4. Assistance with registration of documents with relevant third parties, where required
5. Preparation of complementary documents for each state you own real property in.
As with your personal affairs, you should have a succession plan for your family business. Determining the best way to hand over control of your business to the next generation can be complex.
We work with families to help create a business succession plan that sets out a road map for the future of their business.
Each family and each business are different so what is needed can vary. Whatever the agreed plan we develop with you, we help you examine the key drivers of the succession plan for your family business.
This can include looking at:
1. Your general succession goals
2. Your business and family values
3. Options for internal or external management
4. Exit options for those in the business
5. Valuation and remuneration issues for key family members working in the business
6. Succession risks for the business and each family member
Superannuation does not automatically form part of the asset pool that is governed by your will.
Separate steps must be taken to notify the controller of your superannuation fund and what your wishes are. This notification is a written document called a ‘nomination’. There are lots of considerations that we can assist with when determining how to draft your superannuation nominations, including:
1. The type of nomination: binding or non-binding; or reversionary beneficiary of your pension [including looking at whether you wish your super to be paid as a lump sum, pension or to have a choice].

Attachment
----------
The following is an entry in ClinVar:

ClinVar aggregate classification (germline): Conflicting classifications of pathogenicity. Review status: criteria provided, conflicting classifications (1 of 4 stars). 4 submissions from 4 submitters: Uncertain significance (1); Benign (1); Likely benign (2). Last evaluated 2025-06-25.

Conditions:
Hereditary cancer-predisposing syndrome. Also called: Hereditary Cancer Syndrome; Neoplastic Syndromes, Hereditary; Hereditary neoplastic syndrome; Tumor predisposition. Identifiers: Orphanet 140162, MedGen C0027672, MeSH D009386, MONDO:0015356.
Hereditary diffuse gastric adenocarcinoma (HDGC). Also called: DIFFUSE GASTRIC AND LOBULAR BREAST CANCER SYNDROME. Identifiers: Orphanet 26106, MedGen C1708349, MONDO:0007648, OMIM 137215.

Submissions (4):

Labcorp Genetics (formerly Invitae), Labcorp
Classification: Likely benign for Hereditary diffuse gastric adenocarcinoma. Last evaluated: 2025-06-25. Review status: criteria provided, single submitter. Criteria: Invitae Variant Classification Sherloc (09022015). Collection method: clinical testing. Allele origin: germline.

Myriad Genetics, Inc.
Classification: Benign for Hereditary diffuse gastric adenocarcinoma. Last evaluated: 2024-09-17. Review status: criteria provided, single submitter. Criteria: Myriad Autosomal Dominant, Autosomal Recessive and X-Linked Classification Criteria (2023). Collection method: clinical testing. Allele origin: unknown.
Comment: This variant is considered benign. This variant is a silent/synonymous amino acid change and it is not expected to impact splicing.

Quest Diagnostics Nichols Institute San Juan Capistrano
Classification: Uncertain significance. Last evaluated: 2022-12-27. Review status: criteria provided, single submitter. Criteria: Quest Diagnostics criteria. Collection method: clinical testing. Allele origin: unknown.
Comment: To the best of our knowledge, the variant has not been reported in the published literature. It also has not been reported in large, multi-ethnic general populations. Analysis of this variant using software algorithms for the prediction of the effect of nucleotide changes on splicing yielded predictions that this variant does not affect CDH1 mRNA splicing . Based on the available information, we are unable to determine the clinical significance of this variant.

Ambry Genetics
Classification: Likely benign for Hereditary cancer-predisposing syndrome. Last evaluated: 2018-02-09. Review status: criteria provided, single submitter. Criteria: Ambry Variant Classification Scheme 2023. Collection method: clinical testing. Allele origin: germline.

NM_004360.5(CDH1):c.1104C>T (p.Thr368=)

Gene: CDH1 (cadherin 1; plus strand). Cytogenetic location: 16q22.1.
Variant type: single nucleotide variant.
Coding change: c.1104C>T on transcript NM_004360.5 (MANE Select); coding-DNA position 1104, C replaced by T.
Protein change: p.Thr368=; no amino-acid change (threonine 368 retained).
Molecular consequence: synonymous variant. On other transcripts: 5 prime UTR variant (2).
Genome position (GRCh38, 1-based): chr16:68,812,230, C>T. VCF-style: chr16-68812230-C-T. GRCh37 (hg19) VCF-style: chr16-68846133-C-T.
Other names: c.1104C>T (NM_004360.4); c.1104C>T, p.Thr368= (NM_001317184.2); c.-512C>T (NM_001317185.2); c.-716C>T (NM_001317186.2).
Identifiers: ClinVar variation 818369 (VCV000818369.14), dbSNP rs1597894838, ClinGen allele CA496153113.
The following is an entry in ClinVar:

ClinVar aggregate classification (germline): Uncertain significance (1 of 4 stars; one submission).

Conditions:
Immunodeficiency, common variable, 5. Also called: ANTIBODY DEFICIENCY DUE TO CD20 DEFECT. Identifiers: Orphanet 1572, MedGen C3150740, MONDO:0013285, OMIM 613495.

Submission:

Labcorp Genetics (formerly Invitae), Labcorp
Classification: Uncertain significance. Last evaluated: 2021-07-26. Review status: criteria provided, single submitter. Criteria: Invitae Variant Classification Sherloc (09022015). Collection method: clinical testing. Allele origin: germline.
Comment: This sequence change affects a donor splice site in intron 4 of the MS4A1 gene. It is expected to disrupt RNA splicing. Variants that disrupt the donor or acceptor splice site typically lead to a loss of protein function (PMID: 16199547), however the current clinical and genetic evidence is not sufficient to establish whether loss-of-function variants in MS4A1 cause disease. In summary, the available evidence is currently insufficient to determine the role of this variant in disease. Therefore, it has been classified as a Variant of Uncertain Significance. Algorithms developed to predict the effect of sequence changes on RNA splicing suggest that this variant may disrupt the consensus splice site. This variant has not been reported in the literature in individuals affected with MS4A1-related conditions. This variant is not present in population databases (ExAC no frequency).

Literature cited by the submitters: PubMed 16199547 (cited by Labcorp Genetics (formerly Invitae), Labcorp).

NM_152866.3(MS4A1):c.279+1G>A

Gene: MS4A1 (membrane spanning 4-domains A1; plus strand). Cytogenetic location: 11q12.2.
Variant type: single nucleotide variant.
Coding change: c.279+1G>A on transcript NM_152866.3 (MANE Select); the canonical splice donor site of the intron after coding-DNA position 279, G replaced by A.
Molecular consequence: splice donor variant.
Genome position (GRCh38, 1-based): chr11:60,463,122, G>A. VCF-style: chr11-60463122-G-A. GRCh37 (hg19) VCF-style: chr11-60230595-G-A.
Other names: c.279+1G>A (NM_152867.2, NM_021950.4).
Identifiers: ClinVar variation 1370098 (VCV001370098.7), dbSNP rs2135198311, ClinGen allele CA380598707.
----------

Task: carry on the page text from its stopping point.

2. Who you want to receive your super, including liaising with your other advisors regarding the tax implications of your choice.
3. Provision of benefits in blended family situations.
4. Review of the governing documents for any self-managed funds to confirm the requirements for valid nominations.
Superannuation can be complex. We will work collaboratively with your superannuation advisors to ensure your superannuation strategy aligns with your estate planning objectives.
Similar to superannuation, assets held inside trusts do not automatically form part of your estate. We can help by reviewing the succession of trusts in your broader group to ensure they align with your wider succession objectives to include the following:
1. Reviewing the deed [and related documents] for each trust to see what happens to the controller[s] of the trust if they pass away or lose capacity
2. Where required, preparation of documents to nominate your intended controllers
3. Where appropriate, updating the default mechanism of the trust to align with your instructions on death or incapacity
4. Advice regarding the appropriateness of and assistance with preparation of an ultimate trustee company with tailored control mechanisms to suit your objectives
5. Liaising with your other advisors regarding potential issues associated with trusts such as taxation, inter-entity loans and unpaid present entitlements.
Dealing with the loss of a loved one is difficult on so many levels. Only a small part of that is legal in nature, but the help needed varies on a case-by-case scenario.